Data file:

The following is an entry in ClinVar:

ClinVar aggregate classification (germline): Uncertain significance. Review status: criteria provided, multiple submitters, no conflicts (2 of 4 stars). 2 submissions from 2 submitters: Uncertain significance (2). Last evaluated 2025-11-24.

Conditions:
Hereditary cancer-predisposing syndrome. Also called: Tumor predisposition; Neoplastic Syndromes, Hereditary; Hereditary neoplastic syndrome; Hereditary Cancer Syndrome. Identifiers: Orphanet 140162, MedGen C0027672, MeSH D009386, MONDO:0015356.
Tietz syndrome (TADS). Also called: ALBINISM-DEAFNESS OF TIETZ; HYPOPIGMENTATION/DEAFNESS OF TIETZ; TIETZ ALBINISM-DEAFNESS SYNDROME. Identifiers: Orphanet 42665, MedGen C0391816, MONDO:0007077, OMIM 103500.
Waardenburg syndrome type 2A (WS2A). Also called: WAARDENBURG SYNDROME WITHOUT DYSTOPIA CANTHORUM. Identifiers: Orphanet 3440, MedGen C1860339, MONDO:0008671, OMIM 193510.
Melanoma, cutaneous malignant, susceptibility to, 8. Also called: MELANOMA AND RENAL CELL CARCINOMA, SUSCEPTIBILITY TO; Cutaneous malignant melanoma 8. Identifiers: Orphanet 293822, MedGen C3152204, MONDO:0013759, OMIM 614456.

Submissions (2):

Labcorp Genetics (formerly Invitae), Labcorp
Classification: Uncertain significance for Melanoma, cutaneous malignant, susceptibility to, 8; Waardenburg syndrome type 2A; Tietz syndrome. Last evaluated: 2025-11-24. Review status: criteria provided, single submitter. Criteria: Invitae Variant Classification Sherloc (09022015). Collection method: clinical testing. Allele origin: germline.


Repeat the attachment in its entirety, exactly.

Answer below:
The following is an entry in ClinVar:

ClinVar aggregate classification (germline): Uncertain significance. Review status: criteria provided, multiple submitters, no conflicts (2 of 4 stars). 2 submissions from 2 submitters: Uncertain significance (2). Last evaluated 2025-11-24.

Conditions:
Hereditary cancer-predisposing syndrome. Also called: Tumor predisposition; Neoplastic Syndromes, Hereditary; Hereditary neoplastic syndrome; Hereditary Cancer Syndrome. Identifiers: Orphanet 140162, MedGen C0027672, MeSH D009386, MONDO:0015356.
Tietz syndrome (TADS). Also called: ALBINISM-DEAFNESS OF TIETZ; HYPOPIGMENTATION/DEAFNESS OF TIETZ; TIETZ ALBINISM-DEAFNESS SYNDROME. Identifiers: Orphanet 42665, MedGen C0391816, MONDO:0007077, OMIM 103500.
Waardenburg syndrome type 2A (WS2A). Also called: WAARDENBURG SYNDROME WITHOUT DYSTOPIA CANTHORUM. Identifiers: Orphanet 3440, MedGen C1860339, MONDO:0008671, OMIM 193510.
Melanoma, cutaneous malignant, susceptibility to, 8. Also called: MELANOMA AND RENAL CELL CARCINOMA, SUSCEPTIBILITY TO; Cutaneous malignant melanoma 8. Identifiers: Orphanet 293822, MedGen C3152204, MONDO:0013759, OMIM 614456.

Submissions (2):

Labcorp Genetics (formerly Invitae), Labcorp
Classification: Uncertain significance for Melanoma, cutaneous malignant, susceptibility to, 8; Waardenburg syndrome type 2A; Tietz syndrome. Last evaluated: 2025-11-24. Review status: criteria provided, single submitter. Criteria: Invitae Variant Classification Sherloc (09022015). Collection method: clinical testing. Allele origin: germline.